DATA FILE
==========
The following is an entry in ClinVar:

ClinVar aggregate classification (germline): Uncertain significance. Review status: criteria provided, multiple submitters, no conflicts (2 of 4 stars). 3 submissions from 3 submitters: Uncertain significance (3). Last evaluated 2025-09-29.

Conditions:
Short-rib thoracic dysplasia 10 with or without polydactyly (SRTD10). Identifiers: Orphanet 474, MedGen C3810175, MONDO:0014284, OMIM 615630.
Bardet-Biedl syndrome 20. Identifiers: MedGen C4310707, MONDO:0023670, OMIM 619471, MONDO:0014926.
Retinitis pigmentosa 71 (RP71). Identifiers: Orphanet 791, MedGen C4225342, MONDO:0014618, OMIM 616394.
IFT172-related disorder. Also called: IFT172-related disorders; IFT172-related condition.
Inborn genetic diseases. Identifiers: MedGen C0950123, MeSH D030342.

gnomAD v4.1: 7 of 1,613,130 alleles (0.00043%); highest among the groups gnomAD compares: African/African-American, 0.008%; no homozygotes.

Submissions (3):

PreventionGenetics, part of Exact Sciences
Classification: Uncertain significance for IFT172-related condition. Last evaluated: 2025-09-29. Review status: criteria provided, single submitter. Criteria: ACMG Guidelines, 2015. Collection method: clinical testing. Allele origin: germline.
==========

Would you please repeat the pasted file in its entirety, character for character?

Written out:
The following is an entry in ClinVar:

ClinVar aggregate classification (germline): Uncertain significance. Review status: criteria provided, multiple submitters, no conflicts (2 of 4 stars). 3 submissions from 3 submitters: Uncertain significance (3). Last evaluated 2025-09-29.

Conditions:
Short-rib thoracic dysplasia 10 with or without polydactyly (SRTD10). Identifiers: Orphanet 474, MedGen C3810175, MONDO:0014284, OMIM 615630.
Bardet-Biedl syndrome 20. Identifiers: MedGen C4310707, MONDO:0023670, OMIM 619471, MONDO:0014926.
Retinitis pigmentosa 71 (RP71). Identifiers: Orphanet 791, MedGen C4225342, MONDO:0014618, OMIM 616394.
IFT172-related disorder. Also called: IFT172-related disorders; IFT172-related condition.
Inborn genetic diseases. Identifiers: MedGen C0950123, MeSH D030342.

gnomAD v4.1: 7 of 1,613,130 alleles (0.00043%); highest among the groups gnomAD compares: African/African-American, 0.008%; no homozygotes.

Submissions (3):

PreventionGenetics, part of Exact Sciences
Classification: Uncertain significance for IFT172-related condition. Last evaluated: 2025-09-29. Review status: criteria provided, single submitter. Criteria: ACMG Guidelines, 2015. Collection method: clinical testing. Allele origin: germline.